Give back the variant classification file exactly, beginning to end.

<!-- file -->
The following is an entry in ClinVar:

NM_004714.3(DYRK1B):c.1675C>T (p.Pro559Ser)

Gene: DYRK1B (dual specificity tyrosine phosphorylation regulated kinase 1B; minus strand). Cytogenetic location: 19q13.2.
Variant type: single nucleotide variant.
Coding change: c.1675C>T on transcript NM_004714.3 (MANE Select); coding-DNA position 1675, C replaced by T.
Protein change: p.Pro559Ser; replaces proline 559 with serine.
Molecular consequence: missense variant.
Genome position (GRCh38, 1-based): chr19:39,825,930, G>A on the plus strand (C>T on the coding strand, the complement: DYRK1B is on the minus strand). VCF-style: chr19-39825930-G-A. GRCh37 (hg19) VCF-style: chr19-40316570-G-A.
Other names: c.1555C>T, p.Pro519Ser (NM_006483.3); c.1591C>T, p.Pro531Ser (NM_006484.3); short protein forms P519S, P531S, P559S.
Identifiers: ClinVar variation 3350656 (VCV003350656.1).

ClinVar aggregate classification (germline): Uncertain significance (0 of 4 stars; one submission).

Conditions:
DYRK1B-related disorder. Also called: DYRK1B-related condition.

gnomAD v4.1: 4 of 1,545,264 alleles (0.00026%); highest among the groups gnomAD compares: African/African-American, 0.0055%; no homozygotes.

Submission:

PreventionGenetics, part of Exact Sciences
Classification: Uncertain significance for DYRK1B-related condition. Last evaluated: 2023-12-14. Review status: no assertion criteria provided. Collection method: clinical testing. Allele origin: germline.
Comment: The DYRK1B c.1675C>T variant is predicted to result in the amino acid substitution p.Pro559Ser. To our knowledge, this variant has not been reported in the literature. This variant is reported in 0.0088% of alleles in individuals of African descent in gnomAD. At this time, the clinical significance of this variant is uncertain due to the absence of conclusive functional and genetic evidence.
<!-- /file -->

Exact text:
The following is an entry in ClinVar:

NM_004714.3(DYRK1B):c.1675C>T (p.Pro559Ser)

Gene: DYRK1B (dual specificity tyrosine phosphorylation regulated kinase 1B; minus strand). Cytogenetic location: 19q13.2.
Variant type: single nucleotide variant.
Coding change: c.1675C>T on transcript NM_004714.3 (MANE Select); coding-DNA position 1675, C replaced by T.
Protein change: p.Pro559Ser; replaces proline 559 with serine.
Molecular consequence: missense variant.
Genome position (GRCh38, 1-based): chr19:39,825,930, G>A on the plus strand (C>T on the coding strand, the complement: DYRK1B is on the minus strand). VCF-style: chr19-39825930-G-A. GRCh37 (hg19) VCF-style: chr19-40316570-G-A.
Other names: c.1555C>T, p.Pro519Ser (NM_006483.3); c.1591C>T, p.Pro531Ser (NM_006484.3); short protein forms P519S, P531S, P559S.
Identifiers: ClinVar variation 3350656 (VCV003350656.1).

ClinVar aggregate classification (germline): Uncertain significance (0 of 4 stars; one submission).

Conditions:
DYRK1B-related disorder. Also called: DYRK1B-related condition.

gnomAD v4.1: 4 of 1,545,264 alleles (0.00026%); highest among the groups gnomAD compares: African/African-American, 0.0055%; no homozygotes.

Submission:

PreventionGenetics, part of Exact Sciences
Classification: Uncertain significance for DYRK1B-related condition. Last evaluated: 2023-12-14. Review status: no assertion criteria provided. Collection method: clinical testing. Allele origin: germline.
Comment: The DYRK1B c.1675C>T variant is predicted to result in the amino acid substitution p.Pro559Ser. To our knowledge, this variant has not been reported in the literature. This variant is reported in 0.0088% of alleles in individuals of African descent in gnomAD. At this time, the clinical significance of this variant is uncertain due to the absence of conclusive functional and genetic evidence.